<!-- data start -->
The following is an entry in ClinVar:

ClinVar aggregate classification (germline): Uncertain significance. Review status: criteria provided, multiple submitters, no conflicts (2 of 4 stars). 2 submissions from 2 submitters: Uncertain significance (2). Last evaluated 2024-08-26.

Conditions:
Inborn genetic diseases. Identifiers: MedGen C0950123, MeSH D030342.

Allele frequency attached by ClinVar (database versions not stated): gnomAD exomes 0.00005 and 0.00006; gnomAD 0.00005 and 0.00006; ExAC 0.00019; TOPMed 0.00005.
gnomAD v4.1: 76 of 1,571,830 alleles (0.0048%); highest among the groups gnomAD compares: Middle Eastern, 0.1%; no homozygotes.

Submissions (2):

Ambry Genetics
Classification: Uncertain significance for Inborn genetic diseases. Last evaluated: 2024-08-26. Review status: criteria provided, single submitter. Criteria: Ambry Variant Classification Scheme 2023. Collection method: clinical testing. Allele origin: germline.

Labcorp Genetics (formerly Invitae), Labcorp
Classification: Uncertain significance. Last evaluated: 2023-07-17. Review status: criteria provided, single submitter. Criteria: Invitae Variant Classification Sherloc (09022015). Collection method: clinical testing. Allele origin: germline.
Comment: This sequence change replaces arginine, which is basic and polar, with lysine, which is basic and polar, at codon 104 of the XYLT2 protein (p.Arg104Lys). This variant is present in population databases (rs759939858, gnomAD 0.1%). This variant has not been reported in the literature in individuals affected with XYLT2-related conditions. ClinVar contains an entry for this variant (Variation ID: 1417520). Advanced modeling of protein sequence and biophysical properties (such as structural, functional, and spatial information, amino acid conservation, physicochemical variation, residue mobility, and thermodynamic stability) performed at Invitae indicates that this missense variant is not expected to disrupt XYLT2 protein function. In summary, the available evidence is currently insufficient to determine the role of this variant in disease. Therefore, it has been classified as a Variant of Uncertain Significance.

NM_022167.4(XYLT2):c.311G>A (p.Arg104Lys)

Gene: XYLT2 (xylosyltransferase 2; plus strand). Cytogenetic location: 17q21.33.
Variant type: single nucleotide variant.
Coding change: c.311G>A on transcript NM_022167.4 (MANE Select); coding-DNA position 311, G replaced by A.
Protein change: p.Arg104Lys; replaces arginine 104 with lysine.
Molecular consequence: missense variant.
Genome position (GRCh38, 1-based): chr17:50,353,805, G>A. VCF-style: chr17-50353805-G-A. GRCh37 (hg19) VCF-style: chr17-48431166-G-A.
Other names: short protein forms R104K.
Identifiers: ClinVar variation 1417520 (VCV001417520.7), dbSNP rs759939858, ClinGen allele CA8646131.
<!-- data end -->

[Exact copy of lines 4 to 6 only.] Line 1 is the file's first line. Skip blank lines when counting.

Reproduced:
Inborn genetic diseases. Identifiers: MedGen C0950123, MeSH D030342.

Allele frequency attached by ClinVar (database versions not stated): gnomAD exomes 0.00005 and 0.00006; gnomAD 0.00005 and 0.00006; ExAC 0.00019; TOPMed 0.00005.
gnomAD v4.1: 76 of 1,571,830 alleles (0.0048%); highest among the groups gnomAD compares: Middle Eastern, 0.1%; no homozygotes.